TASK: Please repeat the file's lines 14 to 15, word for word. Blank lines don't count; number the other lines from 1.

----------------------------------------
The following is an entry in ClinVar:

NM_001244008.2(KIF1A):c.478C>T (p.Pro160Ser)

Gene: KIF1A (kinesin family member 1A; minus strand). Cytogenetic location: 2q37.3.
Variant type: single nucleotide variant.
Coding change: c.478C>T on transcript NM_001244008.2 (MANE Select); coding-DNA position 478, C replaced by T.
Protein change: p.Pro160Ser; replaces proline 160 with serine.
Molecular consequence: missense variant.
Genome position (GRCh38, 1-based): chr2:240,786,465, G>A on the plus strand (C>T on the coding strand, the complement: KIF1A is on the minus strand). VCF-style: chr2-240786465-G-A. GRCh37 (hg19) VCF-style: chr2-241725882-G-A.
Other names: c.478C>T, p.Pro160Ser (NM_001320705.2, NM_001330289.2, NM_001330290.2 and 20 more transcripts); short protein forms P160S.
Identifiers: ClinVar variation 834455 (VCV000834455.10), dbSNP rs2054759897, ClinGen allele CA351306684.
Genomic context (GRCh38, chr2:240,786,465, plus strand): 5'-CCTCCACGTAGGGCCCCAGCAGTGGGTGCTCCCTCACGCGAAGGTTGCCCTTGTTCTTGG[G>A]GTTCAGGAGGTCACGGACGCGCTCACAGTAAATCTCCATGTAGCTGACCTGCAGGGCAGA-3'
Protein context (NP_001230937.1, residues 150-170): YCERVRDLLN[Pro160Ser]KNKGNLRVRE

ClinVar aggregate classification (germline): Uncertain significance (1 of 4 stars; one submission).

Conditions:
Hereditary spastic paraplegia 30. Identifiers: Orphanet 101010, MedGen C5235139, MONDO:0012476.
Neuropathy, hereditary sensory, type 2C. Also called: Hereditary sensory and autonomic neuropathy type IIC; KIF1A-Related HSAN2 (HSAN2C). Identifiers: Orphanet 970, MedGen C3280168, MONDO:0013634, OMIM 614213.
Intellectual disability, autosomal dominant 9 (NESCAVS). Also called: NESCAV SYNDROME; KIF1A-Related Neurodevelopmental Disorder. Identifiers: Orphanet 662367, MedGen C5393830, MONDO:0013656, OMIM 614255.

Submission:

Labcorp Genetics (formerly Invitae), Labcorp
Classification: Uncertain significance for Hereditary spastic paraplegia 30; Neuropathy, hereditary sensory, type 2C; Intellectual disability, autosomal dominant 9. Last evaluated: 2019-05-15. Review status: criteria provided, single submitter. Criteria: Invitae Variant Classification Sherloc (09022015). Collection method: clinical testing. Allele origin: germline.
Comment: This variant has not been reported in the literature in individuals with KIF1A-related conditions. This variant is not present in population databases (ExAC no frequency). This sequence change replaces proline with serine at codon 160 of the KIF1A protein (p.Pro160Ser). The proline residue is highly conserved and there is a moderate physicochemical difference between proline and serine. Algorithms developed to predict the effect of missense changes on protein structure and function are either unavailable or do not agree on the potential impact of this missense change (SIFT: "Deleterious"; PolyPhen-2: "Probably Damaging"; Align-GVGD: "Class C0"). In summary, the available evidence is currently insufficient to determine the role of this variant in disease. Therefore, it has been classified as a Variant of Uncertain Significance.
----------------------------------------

Conditions:
Hereditary spastic paraplegia 30. Identifiers: Orphanet 101010, MedGen C5235139, MONDO:0012476.